MEDELLIN, Colombia—Regarding drug abuse and drug-related problems, there is a global consensus: Drug usage is bad and should be reduced.
However, there is no consensus as to how to do that and most countries continue to use criminal law and violence to fight drug abuse.
In Latin America, there is a growing number of thought leaders and political leaders who think the abuse of drugs is a health issue, rather than a criminal issue.
“We should never have dealt with drugs as a criminal issue. Drugs are a health issue and if we had faced that long ago, we would not have the problems we have today,” said Ilona Szabó de Carvalho, the executive-director of Brazilian think tank Igarapé Institute, at the World Economic Forum on Latin America in Medellin, Colombia, on June 16.
Previously, she was the executive-coordinator of the secretariat of the Global Commission on Drug Policy, a think tank whose studies show how ineffective the war on drugs has been.
Especially Latin America has suffered from too much violence according to Szabó de Carvalho. “Drugs are putting our democracies at risk, are corrupting our institutions, the levels of violence are out of control.”
She cited the experience of many countries who have started to decriminalize drugs, separated the user from large drug dealers, and started to educate people about drug abuse from a health perspective.
As a result, usage went down in several cases and young people have more difficulty getting drugs, the main concern of opponents of legalization. In addition curing and educating people is much cheaper and effective than putting users into prison.
The system today, however, is different: “Who regulates drugs are criminal organizations. Because they do, anybody can have it with a quality that nobody cares about. At any age, you can buy it and in any place from schools to prisons. What we have today is the free for all market but in the hands of the wrong people.”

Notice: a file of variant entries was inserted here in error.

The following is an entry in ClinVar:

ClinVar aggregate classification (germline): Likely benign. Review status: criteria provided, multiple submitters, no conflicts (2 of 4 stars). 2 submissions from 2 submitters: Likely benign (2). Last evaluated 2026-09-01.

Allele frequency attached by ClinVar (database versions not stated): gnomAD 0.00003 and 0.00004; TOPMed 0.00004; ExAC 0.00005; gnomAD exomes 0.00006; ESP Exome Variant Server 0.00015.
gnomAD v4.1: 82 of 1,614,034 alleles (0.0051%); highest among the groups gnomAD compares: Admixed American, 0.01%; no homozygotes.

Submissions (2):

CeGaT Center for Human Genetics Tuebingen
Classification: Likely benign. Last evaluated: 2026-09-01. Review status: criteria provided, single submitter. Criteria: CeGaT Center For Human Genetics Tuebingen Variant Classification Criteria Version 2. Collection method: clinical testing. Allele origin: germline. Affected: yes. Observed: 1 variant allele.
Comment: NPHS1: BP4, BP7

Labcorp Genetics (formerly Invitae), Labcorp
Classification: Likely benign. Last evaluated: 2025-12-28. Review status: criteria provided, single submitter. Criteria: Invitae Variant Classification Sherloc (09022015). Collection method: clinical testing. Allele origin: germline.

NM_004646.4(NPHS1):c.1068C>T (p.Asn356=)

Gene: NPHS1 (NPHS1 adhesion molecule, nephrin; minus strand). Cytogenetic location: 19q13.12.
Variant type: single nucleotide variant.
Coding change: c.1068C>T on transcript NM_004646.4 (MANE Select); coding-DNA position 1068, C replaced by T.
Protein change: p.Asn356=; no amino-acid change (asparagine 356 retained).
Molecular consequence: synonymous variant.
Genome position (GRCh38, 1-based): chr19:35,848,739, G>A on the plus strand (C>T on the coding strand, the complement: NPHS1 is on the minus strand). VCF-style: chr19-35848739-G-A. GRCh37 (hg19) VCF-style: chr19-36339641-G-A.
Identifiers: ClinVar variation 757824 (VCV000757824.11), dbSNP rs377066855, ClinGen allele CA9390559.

Szabó de Carvalho, however, is not for complete legalization and instead believes in a nuanced approach of having different degrees of regulation and different approaches to curing drug abuse depending on which drug, which country, and which group of users. “There will be different degrees of regulation. We don’t want to have it Colorado style.”
She also does not want drug criminals to get away scot-free: “Fight criminals, fight hard, but fight their money, look at money laundering. Stop killing everybody and focus on intelligent deterrents. The way to fight criminal organizations is by going after their money.”
Ending the war on drugs and drug violence has garnered support from world leaders such as former secretary-general of the United Nations Kofi Annan as well as Mexico’s former President Vicente Fox.
“What is illegal and is penalized is producing, distributing, selling, money laundering. In most of the world now, consumption is not forbidden. This is why the paradigm should be changed. I’m a total promoter of the idea of legalization; of moving from prohibition into regulation,” Fox told Epoch Times in an earlier interview.
Many people criticize leaders like Fox for speaking out about this issue only after their time in office has finished. For this Ms. Szabó de Carvalho has a simple but convincing explanation: “Sitting presidents have political costs.” A cost that needs to be reduced to stop the war on drugs.